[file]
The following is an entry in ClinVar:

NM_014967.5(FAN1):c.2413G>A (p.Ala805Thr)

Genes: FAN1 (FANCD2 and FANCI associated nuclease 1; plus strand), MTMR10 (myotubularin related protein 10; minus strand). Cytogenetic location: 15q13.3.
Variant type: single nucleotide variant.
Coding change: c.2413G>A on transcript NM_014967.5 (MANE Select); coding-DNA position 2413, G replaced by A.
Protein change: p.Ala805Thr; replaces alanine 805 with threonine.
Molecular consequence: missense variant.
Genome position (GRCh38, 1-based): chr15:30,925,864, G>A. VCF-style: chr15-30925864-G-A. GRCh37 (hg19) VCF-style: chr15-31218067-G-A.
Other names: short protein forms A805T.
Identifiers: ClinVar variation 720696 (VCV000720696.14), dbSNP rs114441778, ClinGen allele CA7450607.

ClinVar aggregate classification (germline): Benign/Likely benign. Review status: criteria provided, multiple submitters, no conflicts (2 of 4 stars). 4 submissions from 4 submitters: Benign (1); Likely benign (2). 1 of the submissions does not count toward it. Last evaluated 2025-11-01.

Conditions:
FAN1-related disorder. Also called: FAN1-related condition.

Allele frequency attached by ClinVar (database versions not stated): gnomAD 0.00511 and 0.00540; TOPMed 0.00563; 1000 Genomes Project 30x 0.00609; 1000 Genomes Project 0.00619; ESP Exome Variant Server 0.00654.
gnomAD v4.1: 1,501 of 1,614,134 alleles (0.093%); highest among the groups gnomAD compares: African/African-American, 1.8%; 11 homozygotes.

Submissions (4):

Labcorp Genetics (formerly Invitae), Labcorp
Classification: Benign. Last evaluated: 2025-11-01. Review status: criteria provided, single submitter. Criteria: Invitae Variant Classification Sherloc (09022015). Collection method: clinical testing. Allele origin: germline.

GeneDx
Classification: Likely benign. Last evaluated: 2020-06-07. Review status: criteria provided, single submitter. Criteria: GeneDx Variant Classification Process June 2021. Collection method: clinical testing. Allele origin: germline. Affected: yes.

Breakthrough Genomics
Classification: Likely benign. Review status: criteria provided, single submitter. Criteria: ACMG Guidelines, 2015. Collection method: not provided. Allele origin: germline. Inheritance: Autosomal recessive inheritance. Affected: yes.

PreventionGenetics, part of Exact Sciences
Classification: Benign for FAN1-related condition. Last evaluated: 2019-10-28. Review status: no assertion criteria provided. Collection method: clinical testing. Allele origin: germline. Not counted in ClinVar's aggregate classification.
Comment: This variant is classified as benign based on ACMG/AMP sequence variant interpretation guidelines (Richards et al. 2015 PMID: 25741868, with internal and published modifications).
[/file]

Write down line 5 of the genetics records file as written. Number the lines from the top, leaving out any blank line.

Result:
Coding change: c.2413G>A on transcript NM_014967.5 (MANE Select); coding-DNA position 2413, G replaced by A.